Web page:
Place to Call Home
When the past won’t stay buried, sometimes the bonds
of childhood are the strongest of all.
avaliable in Audio Book
- New York Times Bestseller
- "Clear the decks when you read this book.
Delicious!" - Janet Evanovich
Twenty years ago, Claire Maloney was
the willful, pampered, tomboyish daughter of the town’s most
respected family, but that didn’t stop her from befriending
Roan Sullivan, a fierce, motherless boy who lived in a
rusted-out trailer amid junked cars. No one in Dunderry,
Georgia—least of all Claire’s family—could understand the
bond between these two mavericks. But Roan and Claire
belonged together until the dark afternoon when violence and
terror overtook their lives, and Roan disappeared. Now, two
decades later, Claire is adrift, and the Maloneys are still
hoping the past can be buried under the rich Southern soil.
But Roan Sullivan is about to walk back into their lives . .
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This story came to me as I was driving
home from the grocery store one dark, cold spring night. I
do some of my most creative thinking while steering a car,
washing dishes or pulling weeds in the garden. So there I
was, cruising along a lonely mountain two-lane. I had been
struggling for months to come up with a book idea that
excited me. I was burned out and depressed. I had a
miserable relationship with a very destructive editor who
hated everything I sent her.
That night, I thought to myself: To
hell with it. I’m just going to come up with something that
I love, that’s close to who I am, a world I know a lot
about. I’ll take my chances. My only goal will be get back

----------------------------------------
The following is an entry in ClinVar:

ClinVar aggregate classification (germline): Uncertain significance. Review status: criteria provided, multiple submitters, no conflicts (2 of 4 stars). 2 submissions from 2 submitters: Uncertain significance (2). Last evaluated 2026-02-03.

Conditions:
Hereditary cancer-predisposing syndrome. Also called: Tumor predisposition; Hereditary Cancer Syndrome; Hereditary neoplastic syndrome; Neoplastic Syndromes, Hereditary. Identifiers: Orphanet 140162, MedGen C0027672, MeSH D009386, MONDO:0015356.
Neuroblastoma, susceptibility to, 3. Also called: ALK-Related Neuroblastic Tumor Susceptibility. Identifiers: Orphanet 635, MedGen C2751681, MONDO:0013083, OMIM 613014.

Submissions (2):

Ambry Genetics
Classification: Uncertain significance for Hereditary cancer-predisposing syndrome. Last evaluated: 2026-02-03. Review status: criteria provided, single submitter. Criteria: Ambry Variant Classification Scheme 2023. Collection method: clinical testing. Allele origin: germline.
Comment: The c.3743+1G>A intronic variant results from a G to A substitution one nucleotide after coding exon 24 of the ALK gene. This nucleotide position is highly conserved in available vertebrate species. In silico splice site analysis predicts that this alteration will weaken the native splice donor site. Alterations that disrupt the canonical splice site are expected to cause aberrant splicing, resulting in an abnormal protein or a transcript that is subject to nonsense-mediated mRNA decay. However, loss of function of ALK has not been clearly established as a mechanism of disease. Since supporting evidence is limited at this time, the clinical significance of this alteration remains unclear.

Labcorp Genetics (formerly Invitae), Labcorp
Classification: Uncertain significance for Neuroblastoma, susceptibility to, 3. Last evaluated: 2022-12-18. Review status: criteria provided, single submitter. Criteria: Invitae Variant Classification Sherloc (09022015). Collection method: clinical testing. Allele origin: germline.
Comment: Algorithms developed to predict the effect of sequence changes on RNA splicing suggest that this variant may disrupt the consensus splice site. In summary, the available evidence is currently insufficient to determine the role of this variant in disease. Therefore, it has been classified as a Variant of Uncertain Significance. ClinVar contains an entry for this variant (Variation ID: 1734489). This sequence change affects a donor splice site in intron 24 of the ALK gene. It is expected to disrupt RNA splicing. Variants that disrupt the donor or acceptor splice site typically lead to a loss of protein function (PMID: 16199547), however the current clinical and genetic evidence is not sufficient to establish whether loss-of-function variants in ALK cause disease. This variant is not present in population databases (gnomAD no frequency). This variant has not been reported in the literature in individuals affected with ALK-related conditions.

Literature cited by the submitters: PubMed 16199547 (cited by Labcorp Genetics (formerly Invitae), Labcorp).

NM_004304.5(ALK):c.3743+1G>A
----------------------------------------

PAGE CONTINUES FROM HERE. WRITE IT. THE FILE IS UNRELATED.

the passionate joy of writing, again.
I began to run through aspects of my
family history that appealed to me. Big family. Small town.
Quirks. Oddball characters. And this little girl began to
talk to me. Really. I’d always written books in the
third-person perspective, as many writers do. (She went, She
carried, She said . . .) but suddenly, this funny little
southern girl was speaking inside my mind, in her own voice.
“When I’m old I’ll sit on
the porch and tell embarrassing stories about my family, and
everyone will say I’ve turned funny . . .”
She was there, almost fully
formed, immediately. I went home and grabbed a notepad and
scribbled as fast as I could. Soon I knew her name: Claire
Maloney. I huddled in front of my computer and began to
My husband waved at me and
went to bed. The cats curled up and fell asleep.
I wrote all night. All
night. I barely noticed the time passing.
At dawn I crawled into bed
beside the hubby, determined to go to sleep. But Claire kept
talking so I got back up. At last count, I wrote for over
thirty hours straight before collapsing on a couch in the
living room for a nap.
That was the start of A
Place To Call Home.
A book I consider not only
one of my best works, but the most amazing writing
experience I’ve ever had.
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New York Times
"Clear the decks when you read this book. Delicious!"
- Janet Evanovich
"One of the top 200
romances of the 20th century" – Romantic Times BookClub
"A damned good
book" – Jacksonville Times-Union
Raleigh News and Observer
"Superb" – Baton
Woman’s Own Magazine
believable love story" – Chicago Tribune
heartwarming" - Booklist
beautiful." – Romantic Times
"Sit back, put your
feet up and enjoy" – Atlanta Journal Constitution
"A moving story
that holds you to the end and has all the warmth and
tenderness of LaVyrle Spencer at her best." – Iris Johansen
"Passionate, wise .
. . a must-read for romantics." – Cosmopolitan Magazine
"A rich evocation
of family and place. Recommended." – Library Journal
"It will make you
laugh and cry and help you believe that life still can have
happy – or at least bittersweet – endings." - Colorado Springs
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